Nissan, meanwhile, has struggled to adapt to change in China. Although the automaker has come out with its own electric models in the country, its sales have been squeezed by competition in a market packed with EV startups. It is also losing Chinese market share for internal combustion engine vehicles, which one Japanese analyst chalked up to a failure to meet customer needs.
BYD is also looking to take on Japanese automakers on their own turf. The Chinese automaker has released two EV models in Japan, and plans to expand its dealership network in the country to 100 locations.
Major mergers for U.S. technology groups are facing another hurdle: convincing Chinese authorities to get on board.
Delays getting sign-off in Beijing forced U.S. chipmaker Broadcom and cloud software company VMware to postpone completion of their $69 billion merger, which had been scheduled to close on Oct. 30, write the Financial Times’ Tim Bradshaw, Arash Massoudi and Maxine Kelly in London, Cheng Leng and Qianer Liu in Hong Kong, and Ryan McMorrow in San Francisco.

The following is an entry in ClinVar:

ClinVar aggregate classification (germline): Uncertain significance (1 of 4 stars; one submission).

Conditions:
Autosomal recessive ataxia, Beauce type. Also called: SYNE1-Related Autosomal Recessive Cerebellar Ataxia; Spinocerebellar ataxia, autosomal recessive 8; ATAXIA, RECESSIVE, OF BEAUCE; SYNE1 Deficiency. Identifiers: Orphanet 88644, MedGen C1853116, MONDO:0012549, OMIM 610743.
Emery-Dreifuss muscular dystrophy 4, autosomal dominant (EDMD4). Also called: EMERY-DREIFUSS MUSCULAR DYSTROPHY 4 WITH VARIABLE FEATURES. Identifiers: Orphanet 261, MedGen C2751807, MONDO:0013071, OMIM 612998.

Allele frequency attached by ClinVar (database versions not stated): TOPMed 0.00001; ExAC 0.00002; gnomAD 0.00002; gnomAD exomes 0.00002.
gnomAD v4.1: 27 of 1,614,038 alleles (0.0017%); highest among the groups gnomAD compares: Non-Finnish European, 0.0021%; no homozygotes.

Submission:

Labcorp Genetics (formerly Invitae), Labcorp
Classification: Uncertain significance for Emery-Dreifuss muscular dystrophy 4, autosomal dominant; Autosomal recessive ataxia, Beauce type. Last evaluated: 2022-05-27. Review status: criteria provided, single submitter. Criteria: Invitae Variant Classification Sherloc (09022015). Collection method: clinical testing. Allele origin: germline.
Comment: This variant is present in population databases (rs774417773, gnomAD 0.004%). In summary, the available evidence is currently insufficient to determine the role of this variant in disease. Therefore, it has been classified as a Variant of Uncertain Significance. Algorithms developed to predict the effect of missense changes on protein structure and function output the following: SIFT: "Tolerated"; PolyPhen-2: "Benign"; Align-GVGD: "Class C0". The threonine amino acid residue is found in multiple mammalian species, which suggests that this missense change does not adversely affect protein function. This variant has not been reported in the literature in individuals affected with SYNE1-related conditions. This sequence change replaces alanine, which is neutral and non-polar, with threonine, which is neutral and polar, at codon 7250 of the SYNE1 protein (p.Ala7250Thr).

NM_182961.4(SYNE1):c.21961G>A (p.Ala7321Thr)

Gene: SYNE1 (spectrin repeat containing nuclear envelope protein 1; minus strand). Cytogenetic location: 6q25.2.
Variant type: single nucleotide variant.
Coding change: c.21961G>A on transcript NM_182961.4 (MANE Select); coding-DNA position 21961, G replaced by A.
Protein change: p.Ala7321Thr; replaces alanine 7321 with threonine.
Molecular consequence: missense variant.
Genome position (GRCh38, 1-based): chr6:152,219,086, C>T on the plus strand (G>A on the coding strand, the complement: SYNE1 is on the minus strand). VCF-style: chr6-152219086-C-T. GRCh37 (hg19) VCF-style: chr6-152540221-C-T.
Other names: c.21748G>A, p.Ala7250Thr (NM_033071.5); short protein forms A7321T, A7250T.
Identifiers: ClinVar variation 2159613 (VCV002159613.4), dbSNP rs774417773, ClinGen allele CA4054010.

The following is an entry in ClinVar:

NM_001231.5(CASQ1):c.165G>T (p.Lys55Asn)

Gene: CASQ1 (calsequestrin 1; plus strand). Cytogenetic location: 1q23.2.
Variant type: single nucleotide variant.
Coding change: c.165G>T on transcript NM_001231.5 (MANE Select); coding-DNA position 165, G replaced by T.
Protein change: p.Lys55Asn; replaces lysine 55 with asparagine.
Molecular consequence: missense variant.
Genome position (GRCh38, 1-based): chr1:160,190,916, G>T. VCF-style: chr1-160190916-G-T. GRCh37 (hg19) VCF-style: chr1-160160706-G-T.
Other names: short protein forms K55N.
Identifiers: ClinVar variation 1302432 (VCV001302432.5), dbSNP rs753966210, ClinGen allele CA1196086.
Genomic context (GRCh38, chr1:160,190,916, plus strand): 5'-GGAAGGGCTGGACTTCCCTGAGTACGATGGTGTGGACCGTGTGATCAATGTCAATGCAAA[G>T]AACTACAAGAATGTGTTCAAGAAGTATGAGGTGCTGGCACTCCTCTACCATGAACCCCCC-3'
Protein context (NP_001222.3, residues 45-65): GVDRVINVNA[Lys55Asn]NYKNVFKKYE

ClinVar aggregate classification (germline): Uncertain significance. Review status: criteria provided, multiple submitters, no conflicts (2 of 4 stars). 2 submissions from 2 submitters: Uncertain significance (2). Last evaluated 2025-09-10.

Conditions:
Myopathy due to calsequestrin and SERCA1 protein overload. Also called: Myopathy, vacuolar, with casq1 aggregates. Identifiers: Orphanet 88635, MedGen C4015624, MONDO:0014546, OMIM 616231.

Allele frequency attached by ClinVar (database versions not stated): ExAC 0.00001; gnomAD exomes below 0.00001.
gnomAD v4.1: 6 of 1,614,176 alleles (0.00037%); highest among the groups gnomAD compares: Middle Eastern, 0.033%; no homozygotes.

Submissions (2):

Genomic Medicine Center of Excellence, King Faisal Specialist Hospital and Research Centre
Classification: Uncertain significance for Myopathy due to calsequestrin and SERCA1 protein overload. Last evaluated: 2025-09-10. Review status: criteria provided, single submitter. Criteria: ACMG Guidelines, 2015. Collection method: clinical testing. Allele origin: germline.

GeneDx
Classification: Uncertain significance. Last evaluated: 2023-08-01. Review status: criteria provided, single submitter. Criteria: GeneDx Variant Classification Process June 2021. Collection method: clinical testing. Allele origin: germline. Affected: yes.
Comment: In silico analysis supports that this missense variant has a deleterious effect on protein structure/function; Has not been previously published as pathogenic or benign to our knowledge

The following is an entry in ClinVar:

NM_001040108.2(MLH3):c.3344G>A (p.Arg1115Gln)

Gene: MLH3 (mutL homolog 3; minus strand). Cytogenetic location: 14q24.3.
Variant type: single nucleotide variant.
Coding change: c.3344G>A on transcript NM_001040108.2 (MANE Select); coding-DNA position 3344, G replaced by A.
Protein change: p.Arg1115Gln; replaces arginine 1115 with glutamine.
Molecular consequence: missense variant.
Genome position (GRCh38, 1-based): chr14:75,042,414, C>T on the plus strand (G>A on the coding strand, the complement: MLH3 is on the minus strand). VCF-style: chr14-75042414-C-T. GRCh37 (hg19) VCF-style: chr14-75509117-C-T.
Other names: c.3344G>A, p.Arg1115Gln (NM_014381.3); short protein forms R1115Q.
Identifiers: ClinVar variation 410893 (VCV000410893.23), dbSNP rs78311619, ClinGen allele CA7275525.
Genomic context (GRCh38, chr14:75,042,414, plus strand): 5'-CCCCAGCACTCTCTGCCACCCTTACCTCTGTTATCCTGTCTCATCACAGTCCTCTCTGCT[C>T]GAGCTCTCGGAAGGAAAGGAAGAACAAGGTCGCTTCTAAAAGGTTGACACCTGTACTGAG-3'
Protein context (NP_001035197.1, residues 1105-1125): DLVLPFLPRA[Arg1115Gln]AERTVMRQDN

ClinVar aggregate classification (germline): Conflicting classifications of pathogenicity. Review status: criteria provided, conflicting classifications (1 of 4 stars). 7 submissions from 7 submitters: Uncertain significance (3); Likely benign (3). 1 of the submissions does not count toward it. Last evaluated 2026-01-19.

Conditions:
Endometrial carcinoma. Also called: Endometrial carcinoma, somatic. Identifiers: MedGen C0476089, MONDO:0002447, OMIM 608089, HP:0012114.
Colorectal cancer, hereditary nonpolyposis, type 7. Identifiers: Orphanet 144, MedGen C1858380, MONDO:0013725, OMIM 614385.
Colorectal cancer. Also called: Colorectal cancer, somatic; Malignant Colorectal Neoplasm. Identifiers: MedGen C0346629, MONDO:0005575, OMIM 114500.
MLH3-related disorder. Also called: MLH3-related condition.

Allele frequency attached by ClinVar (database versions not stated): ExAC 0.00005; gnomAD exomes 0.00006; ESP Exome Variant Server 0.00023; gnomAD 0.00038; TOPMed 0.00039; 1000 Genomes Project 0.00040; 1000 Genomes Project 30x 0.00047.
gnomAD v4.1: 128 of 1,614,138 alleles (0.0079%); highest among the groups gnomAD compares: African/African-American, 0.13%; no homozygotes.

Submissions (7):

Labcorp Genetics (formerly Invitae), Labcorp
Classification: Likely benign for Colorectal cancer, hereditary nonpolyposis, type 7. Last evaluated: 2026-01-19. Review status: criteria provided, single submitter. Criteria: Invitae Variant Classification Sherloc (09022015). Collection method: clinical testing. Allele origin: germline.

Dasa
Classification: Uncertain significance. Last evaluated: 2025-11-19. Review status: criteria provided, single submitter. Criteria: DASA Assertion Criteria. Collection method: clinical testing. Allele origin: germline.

People close to the situation in China have said geopolitical friction between Washington and Beijing hung over the deal’s approval.
China’s antitrust regulators have empowered themselves to police nearly every global deal by setting the bar very low — annual China revenue of $55 million — for combinations that need to go through its approval process.
For American groups, that review process now includes feedback from China’s foreign ministry and the State Council, which have added to the political calculations that weigh on approvals.
Broadcom and VMware on Oct. 30 said in a joint statement that they maintained their “expectation that Broadcom’s acquisition of VMware would close soon, but in any event prior to the expiration of their merger agreement,” which set a final deadline of Nov. 26.
Go with the fold
Some of China’s leading smartphone makers are betting that a push into Southeast Asia will pave the way for a recovery in sales next year as the return of Huawei heats up competition in their home market, writes Nikkei Asia’s Cheng Ting-Fang.